Tuesday, May 09, 2006

Cherry blossom rain

click photo to enlarge
Ornamental planting in public places can be (excuse the pun) a thorny issue. The motivation is usually to either beautify the locality, to create habitat, for screening purposes, to suppress noise, or to reduce the maintenance required for a piece of land. More enlightened local councils plant a thoughtful disposition of native and ornamental species, thinking carefully about each locality, and their good work brings pleasure to us all. However, occasionally things get silly.

Driving through Lancashire in recent weeks I've found too many roadside verges with miles of thin lines of daffodils where parish councils appear to have gone berserk with bulbs. In recent times I've seen bushes grubbed up, and trees chopped down on traffic roundabouts apparently to improve drivers' sight lines. In my immediate locality the council's chosen horticultural contractors fall on their spring work with the sensitivity of a rapacious barbarian horde, pruning with petrol-powered trimmers, shaping the flowering currants just as the flower buds appear. Yet, elsewhere, they do good work, planting waste ground with trees fitted with nest and bat boxes, and maintaining impressive floral displays. Perhaps local councils just can't win, caught between the constraints of cost, health and safety, the environmental imperative, and the widespread public desire for "pretty planting".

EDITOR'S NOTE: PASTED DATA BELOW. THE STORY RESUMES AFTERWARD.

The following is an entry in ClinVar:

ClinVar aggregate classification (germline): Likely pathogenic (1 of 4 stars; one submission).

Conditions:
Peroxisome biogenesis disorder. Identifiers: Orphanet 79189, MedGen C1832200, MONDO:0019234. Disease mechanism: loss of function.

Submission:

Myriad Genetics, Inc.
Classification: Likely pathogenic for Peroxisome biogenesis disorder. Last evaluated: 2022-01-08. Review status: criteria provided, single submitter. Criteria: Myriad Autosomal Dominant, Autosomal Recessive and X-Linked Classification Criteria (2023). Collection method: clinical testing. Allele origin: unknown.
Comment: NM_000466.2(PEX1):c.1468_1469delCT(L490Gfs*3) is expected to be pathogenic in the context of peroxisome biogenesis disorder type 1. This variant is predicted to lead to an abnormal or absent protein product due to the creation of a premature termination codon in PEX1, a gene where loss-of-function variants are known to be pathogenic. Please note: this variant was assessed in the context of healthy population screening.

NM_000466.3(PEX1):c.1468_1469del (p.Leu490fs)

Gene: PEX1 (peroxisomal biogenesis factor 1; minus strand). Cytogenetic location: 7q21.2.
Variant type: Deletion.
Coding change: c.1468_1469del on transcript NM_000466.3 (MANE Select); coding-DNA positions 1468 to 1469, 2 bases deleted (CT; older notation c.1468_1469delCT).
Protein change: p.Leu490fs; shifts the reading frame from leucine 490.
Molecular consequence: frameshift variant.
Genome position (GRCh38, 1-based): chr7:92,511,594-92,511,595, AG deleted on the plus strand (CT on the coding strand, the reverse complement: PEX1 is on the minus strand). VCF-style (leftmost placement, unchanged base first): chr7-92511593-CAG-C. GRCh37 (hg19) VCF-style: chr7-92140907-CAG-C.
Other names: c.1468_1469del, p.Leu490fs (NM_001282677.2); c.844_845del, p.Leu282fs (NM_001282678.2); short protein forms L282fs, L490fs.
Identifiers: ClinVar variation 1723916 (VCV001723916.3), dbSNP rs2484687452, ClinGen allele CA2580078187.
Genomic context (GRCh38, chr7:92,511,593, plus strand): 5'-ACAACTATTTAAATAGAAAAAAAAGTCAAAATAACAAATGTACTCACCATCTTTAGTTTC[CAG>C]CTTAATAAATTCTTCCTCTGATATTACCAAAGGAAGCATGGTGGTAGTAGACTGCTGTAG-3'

My photograph shows a flowering cherry - definitely "pretty planting". The classic shot of this species shows the pink blossom, sunlit, against a blue sky. I thought I'd try for something different, and went for the saturated colours of a branch, itself saturated by a May shower, raindrops and all. The shades of green, the brown tones of the leaves and branch, and the pink of the blossom, are not colours that we normally think complement one another. But, one of the wonderful things about the colours of nature is that you can put virtually any of them together, and they somehow seem just right!
photograph & text (c) T. Boughen